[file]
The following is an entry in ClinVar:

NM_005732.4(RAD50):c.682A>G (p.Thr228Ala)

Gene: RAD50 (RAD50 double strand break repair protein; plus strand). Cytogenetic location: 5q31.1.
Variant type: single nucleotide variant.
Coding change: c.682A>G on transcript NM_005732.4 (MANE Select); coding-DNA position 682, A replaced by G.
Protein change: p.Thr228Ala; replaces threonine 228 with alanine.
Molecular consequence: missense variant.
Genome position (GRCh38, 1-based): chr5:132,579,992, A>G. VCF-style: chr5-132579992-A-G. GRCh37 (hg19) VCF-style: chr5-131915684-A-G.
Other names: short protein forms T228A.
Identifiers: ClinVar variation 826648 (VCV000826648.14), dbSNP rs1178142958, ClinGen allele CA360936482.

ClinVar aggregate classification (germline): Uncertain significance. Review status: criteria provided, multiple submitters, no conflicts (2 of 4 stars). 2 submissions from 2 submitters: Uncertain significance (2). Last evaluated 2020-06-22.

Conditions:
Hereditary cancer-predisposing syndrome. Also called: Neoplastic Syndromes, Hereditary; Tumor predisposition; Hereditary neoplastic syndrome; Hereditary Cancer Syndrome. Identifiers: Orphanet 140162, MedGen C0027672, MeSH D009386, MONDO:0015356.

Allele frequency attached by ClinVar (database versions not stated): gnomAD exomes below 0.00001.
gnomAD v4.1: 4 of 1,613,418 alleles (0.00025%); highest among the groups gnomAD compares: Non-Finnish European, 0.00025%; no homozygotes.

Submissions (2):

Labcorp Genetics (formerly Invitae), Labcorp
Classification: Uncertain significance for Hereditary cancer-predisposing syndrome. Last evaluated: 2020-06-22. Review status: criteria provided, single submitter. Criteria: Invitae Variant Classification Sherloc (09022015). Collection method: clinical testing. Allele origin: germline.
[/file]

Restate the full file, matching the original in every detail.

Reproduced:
The following is an entry in ClinVar:

NM_005732.4(RAD50):c.682A>G (p.Thr228Ala)

Gene: RAD50 (RAD50 double strand break repair protein; plus strand). Cytogenetic location: 5q31.1.
Variant type: single nucleotide variant.
Coding change: c.682A>G on transcript NM_005732.4 (MANE Select); coding-DNA position 682, A replaced by G.
Protein change: p.Thr228Ala; replaces threonine 228 with alanine.
Molecular consequence: missense variant.
Genome position (GRCh38, 1-based): chr5:132,579,992, A>G. VCF-style: chr5-132579992-A-G. GRCh37 (hg19) VCF-style: chr5-131915684-A-G.
Other names: short protein forms T228A.
Identifiers: ClinVar variation 826648 (VCV000826648.14), dbSNP rs1178142958, ClinGen allele CA360936482.

ClinVar aggregate classification (germline): Uncertain significance. Review status: criteria provided, multiple submitters, no conflicts (2 of 4 stars). 2 submissions from 2 submitters: Uncertain significance (2). Last evaluated 2020-06-22.

Conditions:
Hereditary cancer-predisposing syndrome. Also called: Neoplastic Syndromes, Hereditary; Tumor predisposition; Hereditary neoplastic syndrome; Hereditary Cancer Syndrome. Identifiers: Orphanet 140162, MedGen C0027672, MeSH D009386, MONDO:0015356.

Allele frequency attached by ClinVar (database versions not stated): gnomAD exomes below 0.00001.
gnomAD v4.1: 4 of 1,613,418 alleles (0.00025%); highest among the groups gnomAD compares: Non-Finnish European, 0.00025%; no homozygotes.

Submissions (2):

Labcorp Genetics (formerly Invitae), Labcorp
Classification: Uncertain significance for Hereditary cancer-predisposing syndrome. Last evaluated: 2020-06-22. Review status: criteria provided, single submitter. Criteria: Invitae Variant Classification Sherloc (09022015). Collection method: clinical testing. Allele origin: germline.